Charles Dickens was a mesmerist, illusionist and master of sleight of hand. In private he performed conjuring tricks, such as pouring dried fruit, eggs and flour into a top hat and pulling out a steaming Christmas pudding. In public, he performed scenes from his novels, his party-piece being the murder of Nancy in Oliver Twist: audiences sat spellbound as, sweat coursing down his forehead, he bludgeoned the girl, again and again, to death.
His showmanship, John Mullan argues in this excellent book, applies equally to his fiction, where Dickens used the “impudent trickery” he brought to the stage to make ’em laugh, make ’em cry and make ’em wait on the page.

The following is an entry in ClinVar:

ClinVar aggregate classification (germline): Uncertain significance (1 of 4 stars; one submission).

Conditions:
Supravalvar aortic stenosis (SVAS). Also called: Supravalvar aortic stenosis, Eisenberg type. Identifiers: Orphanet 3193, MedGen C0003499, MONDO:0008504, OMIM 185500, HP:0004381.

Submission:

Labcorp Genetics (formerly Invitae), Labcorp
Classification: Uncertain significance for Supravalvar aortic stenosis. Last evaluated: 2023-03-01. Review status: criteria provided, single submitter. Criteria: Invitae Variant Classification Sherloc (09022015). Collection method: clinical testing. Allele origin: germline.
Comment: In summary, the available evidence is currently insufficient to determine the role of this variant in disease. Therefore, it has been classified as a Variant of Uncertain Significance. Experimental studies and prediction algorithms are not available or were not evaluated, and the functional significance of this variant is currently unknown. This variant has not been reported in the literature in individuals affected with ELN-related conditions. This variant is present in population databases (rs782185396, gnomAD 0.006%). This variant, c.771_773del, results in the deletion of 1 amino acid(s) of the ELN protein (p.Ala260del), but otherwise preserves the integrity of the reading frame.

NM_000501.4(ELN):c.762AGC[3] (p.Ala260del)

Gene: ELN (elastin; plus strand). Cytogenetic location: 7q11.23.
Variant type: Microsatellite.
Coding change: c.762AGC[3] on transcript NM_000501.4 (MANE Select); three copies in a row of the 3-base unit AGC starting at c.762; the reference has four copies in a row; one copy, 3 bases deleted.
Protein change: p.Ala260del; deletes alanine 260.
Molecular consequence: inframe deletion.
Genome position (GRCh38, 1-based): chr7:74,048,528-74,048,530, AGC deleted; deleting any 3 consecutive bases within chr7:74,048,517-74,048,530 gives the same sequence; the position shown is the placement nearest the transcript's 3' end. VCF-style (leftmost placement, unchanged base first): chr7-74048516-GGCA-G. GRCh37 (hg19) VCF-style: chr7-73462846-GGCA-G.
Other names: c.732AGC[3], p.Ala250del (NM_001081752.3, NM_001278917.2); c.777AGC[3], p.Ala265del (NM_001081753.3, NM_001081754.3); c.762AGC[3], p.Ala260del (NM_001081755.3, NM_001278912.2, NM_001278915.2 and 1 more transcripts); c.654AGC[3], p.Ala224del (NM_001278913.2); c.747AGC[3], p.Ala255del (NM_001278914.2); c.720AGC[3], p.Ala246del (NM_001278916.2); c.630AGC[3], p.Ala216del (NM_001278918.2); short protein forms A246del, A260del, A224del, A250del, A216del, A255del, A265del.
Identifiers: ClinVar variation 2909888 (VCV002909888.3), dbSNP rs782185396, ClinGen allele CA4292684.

Mullan begins with a startling question: “What is so good about Dickens’s novels?” It is worth asking, he continues, because critics tend to discuss Dickens as an entertainer rather than a writer, as though by examining his sentences the magic might wear off. But the closer we look, the better the novels get. The Artful Dickens is both an exposure of the trickster’s methods and a celebration of close reading.